I simply applied logic to the situation: If we, here, learn to drive at age 16, why wouldn’t someone in Star Wars learn how to fly as a coming of age thing? Luke did, as a farm boy. Wedge did, working his parent’s gas station. Why not Leia, a daughter of privilege? She can handle firearms, she basically takes over her own escape from the Death Star. She survives torture. She BEATS torture, actually. Later we see her on speeder bikes, fixing the Falcon, shooting more dudes, and so on. It’s almost insulting to suggest she can’t fly an X-Wing, the Rebellion’s fighter of choice. — Brian Wood, writer of Dark Horse Comics’ latest Star Wars title, Star Wars, which aims to rewrite the Star Wars saga as if An New Hope was the only source material.
I suppose one could say that as a major leader of the Rebellion, she was too valuable to risk her life in near-suicidal raids on major Imperial bases like the assault on the Death Star… but even that breaks down when you consider that she was down on Endor with the rest of the raiding party. And hey, we’ve got plenty of fictional precedent for the leaders of small groups of fighters saddling up with their crew, from President Bill Pullman in Independence Day to Admiral Adama in Battlestar Galactica. And now that we know there were female X-Wing pilots… The conclusion seems unavoidable.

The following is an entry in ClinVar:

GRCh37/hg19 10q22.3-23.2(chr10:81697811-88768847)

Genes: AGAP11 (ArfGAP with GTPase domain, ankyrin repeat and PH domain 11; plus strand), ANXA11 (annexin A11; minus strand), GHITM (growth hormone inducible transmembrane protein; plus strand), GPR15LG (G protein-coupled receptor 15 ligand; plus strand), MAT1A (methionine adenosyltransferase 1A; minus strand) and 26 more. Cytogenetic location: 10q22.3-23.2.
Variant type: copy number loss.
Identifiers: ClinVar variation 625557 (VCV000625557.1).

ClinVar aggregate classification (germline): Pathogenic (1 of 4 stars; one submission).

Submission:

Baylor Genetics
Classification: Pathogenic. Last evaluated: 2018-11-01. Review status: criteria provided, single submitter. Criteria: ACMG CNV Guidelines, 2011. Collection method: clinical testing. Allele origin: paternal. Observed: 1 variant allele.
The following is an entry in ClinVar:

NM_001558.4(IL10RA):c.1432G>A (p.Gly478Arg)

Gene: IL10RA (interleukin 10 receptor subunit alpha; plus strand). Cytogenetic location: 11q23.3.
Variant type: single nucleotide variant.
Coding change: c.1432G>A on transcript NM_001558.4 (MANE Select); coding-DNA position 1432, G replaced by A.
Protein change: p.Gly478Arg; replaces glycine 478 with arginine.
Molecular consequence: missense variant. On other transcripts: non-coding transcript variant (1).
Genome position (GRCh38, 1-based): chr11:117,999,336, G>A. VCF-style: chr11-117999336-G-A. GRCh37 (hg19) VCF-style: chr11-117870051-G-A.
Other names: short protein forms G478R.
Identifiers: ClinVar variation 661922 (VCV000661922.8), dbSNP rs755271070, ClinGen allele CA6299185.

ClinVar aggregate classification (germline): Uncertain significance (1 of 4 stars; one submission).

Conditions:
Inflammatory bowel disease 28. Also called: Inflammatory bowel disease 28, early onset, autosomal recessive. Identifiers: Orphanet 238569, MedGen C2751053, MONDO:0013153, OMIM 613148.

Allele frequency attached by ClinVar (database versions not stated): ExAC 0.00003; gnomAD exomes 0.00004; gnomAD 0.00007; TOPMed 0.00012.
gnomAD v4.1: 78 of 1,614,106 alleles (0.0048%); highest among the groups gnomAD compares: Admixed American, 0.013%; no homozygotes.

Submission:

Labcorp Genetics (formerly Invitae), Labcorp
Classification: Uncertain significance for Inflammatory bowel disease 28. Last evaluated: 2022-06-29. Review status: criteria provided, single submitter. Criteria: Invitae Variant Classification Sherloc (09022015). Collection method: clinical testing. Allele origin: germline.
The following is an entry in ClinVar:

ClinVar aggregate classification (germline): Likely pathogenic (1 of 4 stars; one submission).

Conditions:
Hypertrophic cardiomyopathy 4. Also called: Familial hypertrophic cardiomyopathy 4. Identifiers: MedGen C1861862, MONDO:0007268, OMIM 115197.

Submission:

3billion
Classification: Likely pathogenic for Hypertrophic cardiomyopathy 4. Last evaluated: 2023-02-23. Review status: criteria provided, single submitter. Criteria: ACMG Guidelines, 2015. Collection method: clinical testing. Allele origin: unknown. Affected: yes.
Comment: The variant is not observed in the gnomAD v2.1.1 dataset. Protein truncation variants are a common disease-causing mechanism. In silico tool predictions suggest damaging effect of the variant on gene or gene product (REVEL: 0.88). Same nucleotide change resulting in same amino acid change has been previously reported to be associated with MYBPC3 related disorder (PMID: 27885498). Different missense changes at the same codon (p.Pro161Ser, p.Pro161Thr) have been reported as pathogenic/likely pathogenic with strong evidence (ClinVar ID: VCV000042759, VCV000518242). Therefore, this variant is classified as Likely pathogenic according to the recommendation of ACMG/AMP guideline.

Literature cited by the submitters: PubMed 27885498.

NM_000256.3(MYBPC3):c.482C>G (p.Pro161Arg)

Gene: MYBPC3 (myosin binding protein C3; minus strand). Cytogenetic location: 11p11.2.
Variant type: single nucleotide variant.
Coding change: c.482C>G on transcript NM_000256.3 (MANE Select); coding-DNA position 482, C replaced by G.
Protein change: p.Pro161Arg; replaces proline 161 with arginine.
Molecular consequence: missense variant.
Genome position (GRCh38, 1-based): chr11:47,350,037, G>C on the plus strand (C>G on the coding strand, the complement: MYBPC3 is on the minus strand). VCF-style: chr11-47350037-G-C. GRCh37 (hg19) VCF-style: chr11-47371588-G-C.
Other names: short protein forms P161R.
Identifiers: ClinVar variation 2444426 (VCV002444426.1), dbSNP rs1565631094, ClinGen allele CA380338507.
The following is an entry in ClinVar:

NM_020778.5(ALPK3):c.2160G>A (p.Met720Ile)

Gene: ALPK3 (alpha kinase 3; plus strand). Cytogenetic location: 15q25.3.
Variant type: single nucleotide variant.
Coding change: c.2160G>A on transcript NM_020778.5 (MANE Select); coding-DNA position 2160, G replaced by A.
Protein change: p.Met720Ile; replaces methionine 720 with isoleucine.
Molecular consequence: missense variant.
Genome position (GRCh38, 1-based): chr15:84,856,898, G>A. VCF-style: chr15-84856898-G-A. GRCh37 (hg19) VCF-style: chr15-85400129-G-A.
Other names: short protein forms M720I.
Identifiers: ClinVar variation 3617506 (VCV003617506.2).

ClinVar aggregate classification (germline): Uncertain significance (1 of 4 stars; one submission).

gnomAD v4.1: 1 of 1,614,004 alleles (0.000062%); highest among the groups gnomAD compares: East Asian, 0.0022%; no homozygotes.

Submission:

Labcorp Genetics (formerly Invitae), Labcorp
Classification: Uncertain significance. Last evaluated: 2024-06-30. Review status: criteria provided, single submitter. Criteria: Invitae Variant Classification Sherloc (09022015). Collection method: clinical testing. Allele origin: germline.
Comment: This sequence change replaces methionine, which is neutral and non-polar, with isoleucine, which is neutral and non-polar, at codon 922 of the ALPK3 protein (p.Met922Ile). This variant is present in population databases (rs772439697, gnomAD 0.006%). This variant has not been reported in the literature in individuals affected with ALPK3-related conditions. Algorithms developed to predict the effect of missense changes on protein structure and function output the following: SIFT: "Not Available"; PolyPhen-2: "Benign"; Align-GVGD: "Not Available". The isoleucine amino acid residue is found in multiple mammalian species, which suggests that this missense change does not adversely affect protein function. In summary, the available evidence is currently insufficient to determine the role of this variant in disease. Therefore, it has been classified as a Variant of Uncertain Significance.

- A Star Wars Dinner Fit for an Emperor
- Long Lost Fantasy Film from Star Wars Director to Surface
- J.J. Abrams Would Rather Watch Star Wars VII Than Make It